A: I’m still gigging with The UnXpected. I teach at The Music Academy and my own private studio – I teach every day. I play Thursdays and Saturdays at Wala Wala and Fridays at Hard Rock Cafe. But it’s quite difficult doing this all by yourself. I don’t have an assistant to help me manage my schedule. So it’s not surprising to see me wake up in shock and wondering who I’m teaching on this day. Yeah, I can be quite scatterbrain like that. I used to have a drum tech but he’s moved on: He’s now a pilot. He used to be my student and wanted to play drums for a living. He stuck with me for three or four years as my tech, but after while he figured that the whole entertainment thing wasn’t for him. Well, he had two dreams: To be a pilot and to be a drummer. He used to be hot-tempered and get into fights, but nowadays, he’s sending me pictures from Australia flying his Cessna. It’s a nice thing – my student remembers me. He’s doing very well in Australia. We still keep in touch. I’m very happy for him. I mean, look at him now! And that’s why I’ll never tell someone, you can’t be a drummer. Because if I had said that to him, he might not have become a pilot – he might have thought, I can’t do anything. So I say to people, “you can do it if you want to”. That is message to all my students. I don’t like to bring negativity.

Q: So what are you looking for in your mentees?

A: The natural potential to shine. I’ve seen people who had the potential but because other people told them otherwise, they didn’t realise that potential. Many musicians here go on stage and seem very quiet. I mean, I’ve come to watch a show. If I wanted just to listen to the music, I’d put on the CD – same thing, what!

Q: So you’d rather Keith Moon than Ringo Starr?

A: Er, if you put it like that. Ringo Starr is an excellent musician, very tasteful for his time. But if he were to come in fresh into today’s industry – and like Stevie Wonder too – they wouldn’t make it. The times have changed. The music industry is quite superficial. It’s different in Asia than in the US. In the US, you can be as large as Abe Laboriel Jr – and that guy is killing it. But he has an image with that. However, in Asia, it’s different. Looks unfortunately do count. If you want to break into the market, you need to get your foot in the door … then you can manage your career however you want.

Q: There are those who say that Singapore bands sometime like the ability to do a good show, despite them being great musicians.

A: Well, if you think about it, the last band from Singapore that gave a really good show was The Suns. The only other person that came close to them – although his approach was quite different – was Levan of Astroninja. There are few others who go all out like that. Well, Shirlyn too. But the rest are pretty safe.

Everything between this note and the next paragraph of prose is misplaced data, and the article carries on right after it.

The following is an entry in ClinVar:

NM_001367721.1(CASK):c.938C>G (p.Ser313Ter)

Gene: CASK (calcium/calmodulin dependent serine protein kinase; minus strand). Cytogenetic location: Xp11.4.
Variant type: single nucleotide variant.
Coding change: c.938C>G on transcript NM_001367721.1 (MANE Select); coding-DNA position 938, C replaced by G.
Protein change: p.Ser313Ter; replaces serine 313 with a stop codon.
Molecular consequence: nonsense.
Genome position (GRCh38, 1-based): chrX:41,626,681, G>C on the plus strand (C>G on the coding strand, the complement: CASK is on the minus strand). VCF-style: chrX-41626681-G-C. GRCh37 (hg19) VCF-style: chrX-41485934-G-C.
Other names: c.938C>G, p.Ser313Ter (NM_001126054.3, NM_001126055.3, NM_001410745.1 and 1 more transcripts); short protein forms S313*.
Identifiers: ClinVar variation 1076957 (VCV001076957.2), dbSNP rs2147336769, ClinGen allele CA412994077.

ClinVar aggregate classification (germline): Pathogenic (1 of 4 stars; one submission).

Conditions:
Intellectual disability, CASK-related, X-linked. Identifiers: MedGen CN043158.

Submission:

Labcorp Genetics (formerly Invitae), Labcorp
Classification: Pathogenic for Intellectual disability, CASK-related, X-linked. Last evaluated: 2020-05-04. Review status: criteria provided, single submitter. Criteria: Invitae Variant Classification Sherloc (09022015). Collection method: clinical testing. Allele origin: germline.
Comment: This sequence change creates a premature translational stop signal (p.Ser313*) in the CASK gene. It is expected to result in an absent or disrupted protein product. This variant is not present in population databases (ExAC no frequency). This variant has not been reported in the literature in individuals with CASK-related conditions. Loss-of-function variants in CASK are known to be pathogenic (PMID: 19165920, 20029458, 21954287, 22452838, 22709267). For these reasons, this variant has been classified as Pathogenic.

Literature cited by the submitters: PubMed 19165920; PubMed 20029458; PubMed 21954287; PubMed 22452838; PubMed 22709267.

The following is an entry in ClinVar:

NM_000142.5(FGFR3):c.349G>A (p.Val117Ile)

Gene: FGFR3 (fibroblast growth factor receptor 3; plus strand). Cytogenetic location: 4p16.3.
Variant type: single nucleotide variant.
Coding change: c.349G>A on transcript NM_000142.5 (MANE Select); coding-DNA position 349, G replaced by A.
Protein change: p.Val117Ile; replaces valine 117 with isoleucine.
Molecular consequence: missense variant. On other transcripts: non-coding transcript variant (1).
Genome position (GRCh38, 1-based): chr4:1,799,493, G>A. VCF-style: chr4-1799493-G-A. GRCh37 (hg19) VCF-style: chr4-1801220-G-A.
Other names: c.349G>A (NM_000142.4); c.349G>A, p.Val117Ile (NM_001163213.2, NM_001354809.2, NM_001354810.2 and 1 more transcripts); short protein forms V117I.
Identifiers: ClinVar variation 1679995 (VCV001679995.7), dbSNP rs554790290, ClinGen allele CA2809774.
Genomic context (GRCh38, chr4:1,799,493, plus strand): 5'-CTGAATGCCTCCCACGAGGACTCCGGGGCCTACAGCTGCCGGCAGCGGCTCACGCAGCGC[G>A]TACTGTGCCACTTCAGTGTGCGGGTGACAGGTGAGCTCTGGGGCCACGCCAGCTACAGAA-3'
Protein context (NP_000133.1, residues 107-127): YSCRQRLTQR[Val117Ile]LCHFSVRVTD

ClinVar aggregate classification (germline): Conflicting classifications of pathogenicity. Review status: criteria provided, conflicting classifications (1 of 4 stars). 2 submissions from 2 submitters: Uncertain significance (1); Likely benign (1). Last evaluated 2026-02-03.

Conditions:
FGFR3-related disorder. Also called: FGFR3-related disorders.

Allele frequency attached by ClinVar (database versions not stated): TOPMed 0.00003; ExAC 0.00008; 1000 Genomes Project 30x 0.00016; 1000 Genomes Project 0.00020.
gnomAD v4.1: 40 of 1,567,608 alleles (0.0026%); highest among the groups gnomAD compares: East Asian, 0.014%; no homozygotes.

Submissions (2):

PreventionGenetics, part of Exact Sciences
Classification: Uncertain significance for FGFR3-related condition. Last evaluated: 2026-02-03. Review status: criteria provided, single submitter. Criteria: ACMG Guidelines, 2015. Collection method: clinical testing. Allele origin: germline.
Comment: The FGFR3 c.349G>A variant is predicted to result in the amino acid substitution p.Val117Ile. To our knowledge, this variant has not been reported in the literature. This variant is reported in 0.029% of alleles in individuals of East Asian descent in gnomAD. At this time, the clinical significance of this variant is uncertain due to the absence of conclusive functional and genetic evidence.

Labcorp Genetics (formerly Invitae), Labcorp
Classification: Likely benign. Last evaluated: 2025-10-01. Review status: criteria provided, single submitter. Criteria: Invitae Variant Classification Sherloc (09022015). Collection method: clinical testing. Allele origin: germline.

Q: Can you learn to do that kind of show?

A: Of course. You have to realise that the stage is a stage. The moment you step on it, you’re somebody else. You’re whoever you want yourself to be. People pay money to watch you entertain them. People don’t pay you money to listen to music per se, because they can get from a CD. That’s why when I play live, I try to express it in a way that – and I believe Shirlyn has the same mindset too – you perform. That’s why I want to bring out the performer in the mentees. Because many times, people say “don’t show off”. But I say, “If you can do it well and make people smile, then do it”. At least one person who sees you will say, “That was awesome”. Even if you are a bit rusty. Of course, it has to be done objectively. And if you’re smashing guitars on stage, don’t do it with other people’s instruments! Use your own guitar!

Q: So what do you think of the music scene here? How can it be improved?

A: Let’s put it this way: Everyone has been telling everybody else that the music industry is good or awesome. No, it’s not awesome. I mean people are saying things like “Let’s create awareness for the local music industry”. That’s what we were saying 20 years ago and nothing came out of it. Please stop saying “creating awareness” and don’t brand the music from Singapore “local music”. Does it matter where a band comes from? How does that affect whether you like their music or not? The Oddfellows? They’re a rock band, or an indie band, or whatever. It doesn’t matter where they come from. “Creating awareness” - that term has been overused – since the ’80s. Creating awareness was what BigO magazine was doing when they started out. Now, more than 20 years later, why are we still “creating awareness”? That’s a problem isn’t it?

Catch Brandon Khoo at Wala Wala on Thursday and Saturday nights, and Hard Rock Cafe on Friday nights. The call for Noise Singapore apprenticeship entries ends on Feb 9. Visit for details.